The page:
Talk about overstating the risks and understating the benefits.
Reviewing the claims
First of all, let’s review what the CDC says about complications of measles. From 2001-2013, 28% of children younger than 5 years old who had contracted measles had to be treated in a hospital. This is a point that I don’t get about people like the Physicians for Informed Consent – they don’t seem to care about children’s health.
Taking a child to a hospital for a disease is never an easy experience. I’ve been there, taking a child to an emergency room, and even today, 25 years later, I can remember everything that happened. It’s traumatic to the child. And it is traumatic to the parents. I just think that Physicians for Informed Consent completely ignore the demonstrable fact that a large percentage of children with measles end up in a hospital. It’s an indefensible position.
Moreover, measles can have some serious consequences:
- Pneumonia (a serious lung infection)
- Lifelong brain damage, called SSPE
The Physicians for Informed Consent want to convince us that the death rate isn’t consequential, while completely ignoring the other serious complications from measles. They’re utterly focused on the mortality, not the morbidity.
The CDC reports that 0.2% of children who are infected by measles will die. This isn’t a number that is pulled randomly out of the air, as implied by the press release (one of the lowest types of scientific information on the hierarchy of medical research) – it is actually derived from peer reviewed research published in a respectable journal.
The Physicians for Informed Consent claim that the mortality rate is a bit lower, maybe 90% lower. Where’s there peer reviewed research to support that claim? Oh, there isn’t any.
But let’s say, they’re right and the mortality rate is only 0.04% rather than 0.2%. Well that means that 2-3 children will die from every 10,000 cases of measles. But that’s still 2-3 children whose deaths could be prevented by vaccines. Are those potential deaths irrelevant to the Physicians for Informed Consent, because that’s what it sounds like to me?
That’s their understating the benefits. But let’s look at their claims on the other side of the equation, the risks of the vaccination. They claim to be providing “documents” that show some mysterious risks of the MMR vaccine. They claim that their “documents” are “peer-reviewed.” I’ll stop here why everyone with a real scientific backgrounds laughs hysterically.
No, it wasn’t independently peer reviewed. Their “documents” are not published in any type of reputable journal. It’s not even published in a disreputable journal. In other words, they could be just inventing random information, without spending the effort to get their claims published somewhere.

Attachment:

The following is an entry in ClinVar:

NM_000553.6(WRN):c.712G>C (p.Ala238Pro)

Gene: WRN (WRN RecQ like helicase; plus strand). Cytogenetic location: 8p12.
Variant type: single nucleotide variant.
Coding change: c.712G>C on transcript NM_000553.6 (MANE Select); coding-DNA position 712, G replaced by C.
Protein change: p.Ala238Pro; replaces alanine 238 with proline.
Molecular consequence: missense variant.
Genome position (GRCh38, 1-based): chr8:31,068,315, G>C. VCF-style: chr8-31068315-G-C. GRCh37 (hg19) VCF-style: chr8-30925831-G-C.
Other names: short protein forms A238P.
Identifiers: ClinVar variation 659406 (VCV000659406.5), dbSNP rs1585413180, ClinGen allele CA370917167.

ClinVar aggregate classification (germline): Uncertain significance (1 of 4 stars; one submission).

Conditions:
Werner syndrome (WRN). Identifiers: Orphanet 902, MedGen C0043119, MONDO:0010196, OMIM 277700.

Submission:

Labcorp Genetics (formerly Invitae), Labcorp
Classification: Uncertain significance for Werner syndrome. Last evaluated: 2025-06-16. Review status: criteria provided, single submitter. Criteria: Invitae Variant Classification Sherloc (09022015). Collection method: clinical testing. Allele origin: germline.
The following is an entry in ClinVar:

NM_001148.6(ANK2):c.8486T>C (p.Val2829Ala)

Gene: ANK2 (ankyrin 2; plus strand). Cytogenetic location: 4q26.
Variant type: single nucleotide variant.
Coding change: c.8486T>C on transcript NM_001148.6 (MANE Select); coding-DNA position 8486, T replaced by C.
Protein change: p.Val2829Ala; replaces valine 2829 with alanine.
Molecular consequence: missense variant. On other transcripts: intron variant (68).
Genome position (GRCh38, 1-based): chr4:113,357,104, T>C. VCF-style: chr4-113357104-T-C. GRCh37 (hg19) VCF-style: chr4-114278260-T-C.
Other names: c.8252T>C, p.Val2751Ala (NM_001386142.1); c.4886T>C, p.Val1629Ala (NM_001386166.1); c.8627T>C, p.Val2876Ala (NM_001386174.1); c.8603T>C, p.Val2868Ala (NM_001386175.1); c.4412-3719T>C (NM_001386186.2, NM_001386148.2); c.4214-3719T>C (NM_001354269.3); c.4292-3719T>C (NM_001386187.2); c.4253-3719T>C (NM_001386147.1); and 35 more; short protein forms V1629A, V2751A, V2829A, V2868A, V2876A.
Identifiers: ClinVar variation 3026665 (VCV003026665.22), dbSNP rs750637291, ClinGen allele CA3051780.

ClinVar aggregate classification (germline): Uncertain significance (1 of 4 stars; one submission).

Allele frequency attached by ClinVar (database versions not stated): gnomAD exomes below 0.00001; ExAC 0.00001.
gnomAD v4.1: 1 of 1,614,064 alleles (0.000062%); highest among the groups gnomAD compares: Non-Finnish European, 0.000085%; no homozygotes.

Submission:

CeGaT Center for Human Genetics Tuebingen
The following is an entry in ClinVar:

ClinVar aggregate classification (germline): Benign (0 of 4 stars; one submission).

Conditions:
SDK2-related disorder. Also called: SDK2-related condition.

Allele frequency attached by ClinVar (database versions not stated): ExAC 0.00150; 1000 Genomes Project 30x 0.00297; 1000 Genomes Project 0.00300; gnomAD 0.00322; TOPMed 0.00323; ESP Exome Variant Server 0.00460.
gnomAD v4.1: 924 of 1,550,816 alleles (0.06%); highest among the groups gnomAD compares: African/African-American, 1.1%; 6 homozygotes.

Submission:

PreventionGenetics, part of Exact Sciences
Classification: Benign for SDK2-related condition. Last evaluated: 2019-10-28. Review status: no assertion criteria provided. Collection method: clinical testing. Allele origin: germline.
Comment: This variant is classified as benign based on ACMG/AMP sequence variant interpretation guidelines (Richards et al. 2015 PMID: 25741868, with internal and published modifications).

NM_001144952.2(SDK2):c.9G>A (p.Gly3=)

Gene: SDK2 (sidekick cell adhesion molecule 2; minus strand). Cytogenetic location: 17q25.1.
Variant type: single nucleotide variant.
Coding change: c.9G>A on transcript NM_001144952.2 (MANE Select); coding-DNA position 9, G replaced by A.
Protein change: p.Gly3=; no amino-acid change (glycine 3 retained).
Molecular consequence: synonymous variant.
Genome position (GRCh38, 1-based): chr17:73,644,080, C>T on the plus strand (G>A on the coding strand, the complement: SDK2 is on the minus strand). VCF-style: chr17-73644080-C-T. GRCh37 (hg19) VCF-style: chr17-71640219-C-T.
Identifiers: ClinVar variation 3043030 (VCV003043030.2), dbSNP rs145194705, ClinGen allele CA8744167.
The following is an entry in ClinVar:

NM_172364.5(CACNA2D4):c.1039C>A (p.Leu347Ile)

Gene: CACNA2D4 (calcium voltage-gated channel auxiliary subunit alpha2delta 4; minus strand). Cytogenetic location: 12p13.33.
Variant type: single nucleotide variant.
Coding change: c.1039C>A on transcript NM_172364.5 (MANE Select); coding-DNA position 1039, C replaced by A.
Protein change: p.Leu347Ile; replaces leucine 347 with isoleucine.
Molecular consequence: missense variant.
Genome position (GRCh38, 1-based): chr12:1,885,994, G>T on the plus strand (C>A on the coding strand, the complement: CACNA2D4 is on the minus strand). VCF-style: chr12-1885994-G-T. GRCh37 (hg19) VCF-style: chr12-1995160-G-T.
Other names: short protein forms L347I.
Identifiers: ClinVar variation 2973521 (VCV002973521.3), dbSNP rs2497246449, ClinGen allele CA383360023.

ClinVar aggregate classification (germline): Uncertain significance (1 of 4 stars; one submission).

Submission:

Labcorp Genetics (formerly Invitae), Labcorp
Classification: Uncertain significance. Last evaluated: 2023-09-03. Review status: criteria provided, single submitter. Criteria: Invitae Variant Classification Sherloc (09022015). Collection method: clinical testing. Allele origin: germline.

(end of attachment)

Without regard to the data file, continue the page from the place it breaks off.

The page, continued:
Of course, then I could write an article laughing at the article, and another one laughing at the retraction of said article.
If we’re working on the assumption that only the mortality rate from measles matter, then let’s look at this. Even using the baseless estimates of the Physicians for Informed Consent, there are more deaths from the disease than from the vaccine. There has never been a death linked to the MMR vaccine published in any reliable source. None.
Conclusions about the Physicians for Informed Consent
Here’s what we know:
- The Physicians for Informed Consent don’t know much about informed consent. They are sadly misinformed about the topic.
- They underestimate and then dismiss the mortality rate from measles. They want us to believe that there are few benefits to the MMR vaccine.
- They vastly overestimate the risks of the MMR vaccine based on unpublished, unreviewed, statistically weak “reports.” Great science there.
- Atkinson WL, Orenstein WA, Krugman S. The resurgence of measles in the United States, 1989-1990. Annu Rev Med. 1992;43:451-63. Review. PubMed PMID: 1580601.
Please help me out by Tweeting out this article or posting it to your favorite Facebook group.
There are three ways you can help support this blog. First, you can use Patreon by clicking on the link below. It allows you to set up a monthly donation, which will go a long way to supporting the Skeptical Raptor
You can also support this website by using PayPal, which also allows you to set up monthly donations.
Finally, you can also purchase anything on Amazon, and a small portion of each purchase goes to this website. Just click below, and shop for everything.